Innovators1.jpgAs software security zealots, we sometimes forget the human aspect of software development. Why wouldn't developers and organizations do every available security activity to make their software more secure? Isn't security indispensable? Isn't security king? There are some obvious reasons why they can't. For example, a lot of software security practices can be costly to implement from a pure financial or time sense. However, there are human factors that we don't always consider as well, so we might need to borrow from the fields of sociology to answer those questions.

Diffusion of Innovation theory was popularized by a professor of sociology named Everett Rogers working with farmers in rural Iowa in his seminal work aptly named *Diffusion of Innovations*. Rogers sought to explain why certain innovations spread at different rates amongst members of a social system. He identified a number of characteristics and factors that affect the rate of adoption. In particular, he found five attributes of innovations themselves that he believed helped explain why some innovations were adopted faster than others: relative advantage, complexity, compatibility, observability, and trialability[1].

So how can farmers in Iowa from the 1950s help us understand software security practices? A lot actually. Organizations are reluctant to adopt a security idea unless it sees tangible value in changing its current practices (relative advantage) that outweighs the potential difficulty (complexity); at the same time the new practice has to be compatible with the organization's norms and existing practices (compatibility). The organization might not even be aware of the security practice if it's not easy to see the results amongst its peer organizations (observability) and it's more likely to adopt a security practice that can be tested on a limited basis and doesn't need to be adopted all at once (trialability).

At Security Innovation these factors play a significant role in the approach we take when conducting Secure SDLC Assessments & Optimization services for our clients. There is an abundance of professionals that can simply waltz in and recommend a regurgitated list of best software security practices. However, unless they have the ability and insight to tailor their recommendations based on the unique impact, cultural fit, and ease of adoption, you are probably better served Googling the list yourself. This is why we immerse ourselves in your organization – to accurately capture ground truth and understand your organization's values, and then place them in context of a secure SDLC roadmap plan.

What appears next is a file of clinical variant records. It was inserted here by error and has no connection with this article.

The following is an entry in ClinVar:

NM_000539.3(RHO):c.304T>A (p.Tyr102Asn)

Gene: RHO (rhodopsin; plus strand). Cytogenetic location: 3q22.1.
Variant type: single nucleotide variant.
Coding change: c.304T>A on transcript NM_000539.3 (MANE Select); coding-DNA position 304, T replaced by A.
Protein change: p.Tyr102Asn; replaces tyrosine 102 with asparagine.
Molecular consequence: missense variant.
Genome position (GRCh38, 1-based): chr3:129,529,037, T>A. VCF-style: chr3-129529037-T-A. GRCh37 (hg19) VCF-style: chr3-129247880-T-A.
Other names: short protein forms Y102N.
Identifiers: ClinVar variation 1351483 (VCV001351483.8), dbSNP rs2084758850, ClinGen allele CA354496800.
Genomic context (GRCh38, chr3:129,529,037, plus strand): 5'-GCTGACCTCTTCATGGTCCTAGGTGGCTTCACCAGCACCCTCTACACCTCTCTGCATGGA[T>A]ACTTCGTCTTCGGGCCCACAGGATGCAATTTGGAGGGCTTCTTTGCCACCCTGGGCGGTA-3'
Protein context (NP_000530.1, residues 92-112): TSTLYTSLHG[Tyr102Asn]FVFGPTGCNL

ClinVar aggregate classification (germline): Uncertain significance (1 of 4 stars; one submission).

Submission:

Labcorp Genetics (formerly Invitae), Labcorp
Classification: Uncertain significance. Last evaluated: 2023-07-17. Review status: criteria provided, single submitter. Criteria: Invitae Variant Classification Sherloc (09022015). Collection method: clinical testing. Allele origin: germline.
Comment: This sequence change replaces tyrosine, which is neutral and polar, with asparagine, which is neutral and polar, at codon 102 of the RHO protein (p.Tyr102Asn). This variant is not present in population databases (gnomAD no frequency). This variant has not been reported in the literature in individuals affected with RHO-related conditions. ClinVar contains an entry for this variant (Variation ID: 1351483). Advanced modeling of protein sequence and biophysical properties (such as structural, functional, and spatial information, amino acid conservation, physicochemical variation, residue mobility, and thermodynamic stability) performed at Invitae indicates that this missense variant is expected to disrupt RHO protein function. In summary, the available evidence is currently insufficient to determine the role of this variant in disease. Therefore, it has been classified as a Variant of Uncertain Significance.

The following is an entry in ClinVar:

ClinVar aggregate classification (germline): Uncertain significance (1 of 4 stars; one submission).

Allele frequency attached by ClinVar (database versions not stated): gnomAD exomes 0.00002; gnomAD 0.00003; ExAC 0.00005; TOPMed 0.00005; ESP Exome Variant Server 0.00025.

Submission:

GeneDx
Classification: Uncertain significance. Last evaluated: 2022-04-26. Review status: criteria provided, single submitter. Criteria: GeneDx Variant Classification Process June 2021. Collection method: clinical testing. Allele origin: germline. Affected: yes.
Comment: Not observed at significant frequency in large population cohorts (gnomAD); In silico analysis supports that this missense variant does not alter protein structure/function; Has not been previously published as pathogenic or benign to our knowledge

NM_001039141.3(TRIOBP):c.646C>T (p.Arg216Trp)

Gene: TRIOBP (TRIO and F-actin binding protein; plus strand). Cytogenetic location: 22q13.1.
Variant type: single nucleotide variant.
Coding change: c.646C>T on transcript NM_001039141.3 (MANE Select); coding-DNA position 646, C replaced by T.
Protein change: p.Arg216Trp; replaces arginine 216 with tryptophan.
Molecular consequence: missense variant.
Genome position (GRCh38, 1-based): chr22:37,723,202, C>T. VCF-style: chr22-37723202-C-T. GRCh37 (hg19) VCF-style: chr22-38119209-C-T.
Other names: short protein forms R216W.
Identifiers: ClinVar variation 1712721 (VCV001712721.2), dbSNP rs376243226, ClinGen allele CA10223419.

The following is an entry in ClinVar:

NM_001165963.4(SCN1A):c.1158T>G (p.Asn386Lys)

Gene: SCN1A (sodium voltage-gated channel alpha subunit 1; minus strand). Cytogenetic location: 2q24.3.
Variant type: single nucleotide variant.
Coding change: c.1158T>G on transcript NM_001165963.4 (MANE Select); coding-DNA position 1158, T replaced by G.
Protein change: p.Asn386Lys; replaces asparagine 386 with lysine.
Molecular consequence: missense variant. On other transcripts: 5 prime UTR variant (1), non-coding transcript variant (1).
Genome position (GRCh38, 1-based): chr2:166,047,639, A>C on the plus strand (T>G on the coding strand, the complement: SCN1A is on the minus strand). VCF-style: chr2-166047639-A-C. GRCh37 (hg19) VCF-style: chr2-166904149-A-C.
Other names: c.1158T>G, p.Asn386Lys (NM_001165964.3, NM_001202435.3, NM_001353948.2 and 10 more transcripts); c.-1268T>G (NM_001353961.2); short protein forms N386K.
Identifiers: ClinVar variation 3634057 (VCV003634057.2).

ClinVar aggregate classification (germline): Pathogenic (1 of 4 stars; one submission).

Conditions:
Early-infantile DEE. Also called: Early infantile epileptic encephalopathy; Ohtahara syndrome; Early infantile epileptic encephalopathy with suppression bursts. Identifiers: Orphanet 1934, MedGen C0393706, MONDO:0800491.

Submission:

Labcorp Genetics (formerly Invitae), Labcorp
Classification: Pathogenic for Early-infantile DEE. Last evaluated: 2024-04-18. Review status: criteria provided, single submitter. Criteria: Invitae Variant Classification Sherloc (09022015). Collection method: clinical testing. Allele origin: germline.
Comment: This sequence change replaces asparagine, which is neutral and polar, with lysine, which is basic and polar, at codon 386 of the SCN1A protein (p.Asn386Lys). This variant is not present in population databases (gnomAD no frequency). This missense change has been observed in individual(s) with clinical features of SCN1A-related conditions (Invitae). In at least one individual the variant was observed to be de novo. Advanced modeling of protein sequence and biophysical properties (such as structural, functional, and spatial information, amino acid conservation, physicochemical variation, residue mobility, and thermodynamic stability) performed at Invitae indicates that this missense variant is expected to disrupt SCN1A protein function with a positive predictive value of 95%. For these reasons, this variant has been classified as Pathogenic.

There is a plethora of other innovation attributes that have been studied that could supplement the Diffusion of Innovation theory [2], and the theory has been used for years in the fields of information systems[3]; however, I have yet to see it applied specifically to information security.

Because the software security problem can only be solved through the widespread adoption of a well defined and repeatable approach to secure software development, I'm particularly interested in why certain security practices are more popular in software security programs than others. I’m currently working on an academic paper on this topic and actively recruiting participants with experience in secure SDLCs and deploying software security initiatives. If you're interested in participating or have comments about my research feel free to reach out to me at

[1] Rogers, E. 2003. Diffusion of Innovations. 5th edition. New York: Free Press.

[2] Oliveira, T., and M. F. Martins. 2011. “Literature Review of Information Technology Adoption Models at Firm Level.” Electronic Journal of Information Systems Evaluation 14 (1): 110–21.

[3] Tornatzky, L.G., and K.J. Klein. 1982. “Innovation Characteristics and Innovation Adoption-Implementation: A Meta-Analysis of Findings.” IEEE Transactions on Engineering Management EM-29 (1): 28–45.

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